Although advertisers in recent years have found ever more creative places to plaster their messages in the real world -- on police cruisers, on the back of subway tickets and even atop urinals in public washrooms -- nothing approaches the aggressiveness with which they've invaded the online world. Ordinary Web pages become riots of Whack-a-Mole, as end users try to squash unwanted and unwelcome pop-ups. Advertisers use non-standard interfaces to keep the ads displayed for a precious extra few seconds before the elusive close box can be found and clicked on. Workflow grounds to a halt as ever more intrusive ad delivery mechanisms take over what used to be pristine online ground.
What's annoying to the average end user on a 23-inch screen is infinitely worse on a smartphone. Not everyone has an unlimited data plan. For those who do not, the prospect of multitasking applications seamlessly sucking up bandwidth to fill the in-app advertising pipeline is frightening. For mobile users who've become accustomed to lightening their data load while on the go, they now face the prospect of data overages to support ads they never asked for and never wanted.
Even if they are on an unlimited plan, the annoyance factor is potentially much higher because all that background ad-related data transfer takes bandwidth away from the stuff folks are trying to get done, like messaging, mapping, and searching. Thanks to the newly-multitasking-capable iPhone OS v4.0, it's entirely conceivable that a few apps pulling down ad content could easily saturate one's wireless connection. Think about everyone complaining about 3G coverage in urban areas today. Now multiply the problem by 4.
Who owns your data now?
In-app advertising also opens up a veritable Pandora's Box of privacy issues, specifically around how developers will use location- and user-based knowledge to tailor what's delivered. Since the process, delivered within the context of a given application, is one level removed from the operating system, who's accountable for the inevitable privacy concerns that will erupt when a misbehaving developer configures a misbehaving app to cross a privacy/confidentiality line or two? I see a lot of finger-pointing between Apple and developers when the first headlines begin to filter out, as well as a lot of nervous iPhone owners wondering, just who has access now to the trove of supposedly private data in their pockets, and what do they intend to do with it?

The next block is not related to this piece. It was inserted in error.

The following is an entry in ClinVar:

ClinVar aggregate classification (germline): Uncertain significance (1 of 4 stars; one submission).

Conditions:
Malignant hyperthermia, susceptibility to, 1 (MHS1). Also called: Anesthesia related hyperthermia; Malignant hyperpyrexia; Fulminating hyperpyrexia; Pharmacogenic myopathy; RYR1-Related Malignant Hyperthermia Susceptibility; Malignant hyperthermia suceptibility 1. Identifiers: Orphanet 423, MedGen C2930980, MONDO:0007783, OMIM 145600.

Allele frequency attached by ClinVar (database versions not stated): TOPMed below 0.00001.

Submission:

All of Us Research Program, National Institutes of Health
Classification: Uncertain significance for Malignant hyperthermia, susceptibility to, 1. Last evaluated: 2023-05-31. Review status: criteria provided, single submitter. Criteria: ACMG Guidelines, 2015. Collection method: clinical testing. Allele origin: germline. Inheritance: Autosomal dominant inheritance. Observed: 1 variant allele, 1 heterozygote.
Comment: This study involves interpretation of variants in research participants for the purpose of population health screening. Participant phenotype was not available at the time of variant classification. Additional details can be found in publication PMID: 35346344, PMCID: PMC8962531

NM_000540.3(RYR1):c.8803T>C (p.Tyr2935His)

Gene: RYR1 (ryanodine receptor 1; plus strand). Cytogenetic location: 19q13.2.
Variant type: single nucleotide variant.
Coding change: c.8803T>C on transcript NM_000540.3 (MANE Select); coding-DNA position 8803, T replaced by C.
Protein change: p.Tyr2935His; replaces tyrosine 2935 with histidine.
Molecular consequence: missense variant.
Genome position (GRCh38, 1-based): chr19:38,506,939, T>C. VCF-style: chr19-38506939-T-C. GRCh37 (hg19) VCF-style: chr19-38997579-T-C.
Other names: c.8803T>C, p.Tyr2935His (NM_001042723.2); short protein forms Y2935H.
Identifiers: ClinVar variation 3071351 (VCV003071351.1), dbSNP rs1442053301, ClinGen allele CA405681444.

I don't begrudge Apple's desire to level the mobile advertising playing field and use its iPhone-related successes to date to give it a leg up in its quest to join Google as a Web services powerhouse. Advertising pays the freight for a growing range of online services, and it would be naïve to assume smartphones won't eventually become advertising platforms in their own right.
But in rushing toward a monetized mobile future and going for Google's jugular, Apple needs to ensure it doesn't damage the cherished end user experiences that got it to its current market position in the first place. The iAd platform will succeed or fail depending on how finely Apple can balance the competing needs of its often divergent stakeholders.
Carmi Levy is a Canadian-based independent technology analyst and journalist still trying to live down his past life leading help desks and managing projects for large financial services organizations. He comments extensively in a wide range of media, and works closely with clients to help them leverage technology and social media tools and processes to drive their business.